BOISE, Idaho—After their mother died in 2000, Maria Gonzalez Mabbutt and her sister, Delia Gonzalez, wanted to do something to honor her memory.
Guadalupe C. Gonzalez had emigrated to the United States from Mexico when she was 19, pregnant with Mabbutt and carrying Mabbutt’s 15-month-old brother on her hip. She went to work in the blazing West Texas fields and worked in agriculture the rest of her life.
“My sister and I had discussed how we didn’t get where we are without help, and once we achieved some level of security, it was time to help others,” Mabbutt said.
The sisters, also veterans of agricultural work, created the Campesinos Unidos “Families from the Fields” Scholarship Program to help farmworkers and their children go to college.
They awarded three scholarships the first couple of years. Then a chance encounter expanded their ability to help. Lynd Hoover, a former plumbing inspector for the cities of Meridian and Nampa, saw their announcement seeking scholarship applicants.
While he was alive, Hoover wanted his donations to remain anonymous.
Months before he died, Hoover named his niece Stephanie Dickey executor of his will and required that she be involved in choosing the scholarship recipients.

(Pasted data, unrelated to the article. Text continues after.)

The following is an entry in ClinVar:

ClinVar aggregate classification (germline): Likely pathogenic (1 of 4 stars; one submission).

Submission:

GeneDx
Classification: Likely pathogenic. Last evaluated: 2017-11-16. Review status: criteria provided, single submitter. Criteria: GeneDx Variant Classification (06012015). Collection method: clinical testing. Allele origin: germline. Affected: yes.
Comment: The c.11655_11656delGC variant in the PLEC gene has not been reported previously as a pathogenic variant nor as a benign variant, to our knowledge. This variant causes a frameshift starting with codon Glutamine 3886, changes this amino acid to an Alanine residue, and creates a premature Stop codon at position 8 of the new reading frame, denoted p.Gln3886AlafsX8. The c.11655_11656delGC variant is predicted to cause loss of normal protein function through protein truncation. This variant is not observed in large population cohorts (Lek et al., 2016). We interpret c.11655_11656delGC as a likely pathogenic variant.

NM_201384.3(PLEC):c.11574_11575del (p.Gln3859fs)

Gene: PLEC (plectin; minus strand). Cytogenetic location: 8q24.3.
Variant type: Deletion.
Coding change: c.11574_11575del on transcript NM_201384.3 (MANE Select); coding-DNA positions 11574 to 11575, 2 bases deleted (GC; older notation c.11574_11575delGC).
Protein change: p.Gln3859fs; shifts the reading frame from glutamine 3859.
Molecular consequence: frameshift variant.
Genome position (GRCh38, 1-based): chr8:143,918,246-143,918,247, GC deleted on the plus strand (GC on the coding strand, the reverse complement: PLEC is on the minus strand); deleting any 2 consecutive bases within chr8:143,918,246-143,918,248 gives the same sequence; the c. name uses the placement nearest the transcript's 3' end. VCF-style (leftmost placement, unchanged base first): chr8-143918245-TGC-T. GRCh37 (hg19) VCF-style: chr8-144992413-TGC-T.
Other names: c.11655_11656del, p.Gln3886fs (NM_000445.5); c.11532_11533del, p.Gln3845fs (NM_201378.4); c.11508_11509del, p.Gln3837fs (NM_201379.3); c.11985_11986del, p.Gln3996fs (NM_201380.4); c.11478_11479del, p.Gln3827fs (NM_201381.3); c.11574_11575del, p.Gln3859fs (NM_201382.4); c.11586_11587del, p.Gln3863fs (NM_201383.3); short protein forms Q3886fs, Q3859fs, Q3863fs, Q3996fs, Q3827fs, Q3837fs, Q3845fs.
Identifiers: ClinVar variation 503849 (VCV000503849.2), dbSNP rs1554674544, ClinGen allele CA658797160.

Mabbutt spoke at his memorial in June 2004, where Dickey met her for the first time.
He had willed all of his retirement investments that would have otherwise been taxed, about $400,000.
Mabbutt and Dickey plan to award at least 12 scholarships this year of up to $2,500 each. They choose students who are just starting college and some who are finishing up.
About 50 scholarships have been awarded since the program began in 2002; 16 of them for the current school year.
“In this country, education is the key to success,” Mabbutt said. “The more access young people have, that builds power for our community, and we deserve a place at the table. Idaho can and will be richer for that. I continue to be optimistic.”
Maria Gonzalez Mabbutt
803 10th St. S., Nampa, Idaho 83651 208-230-2416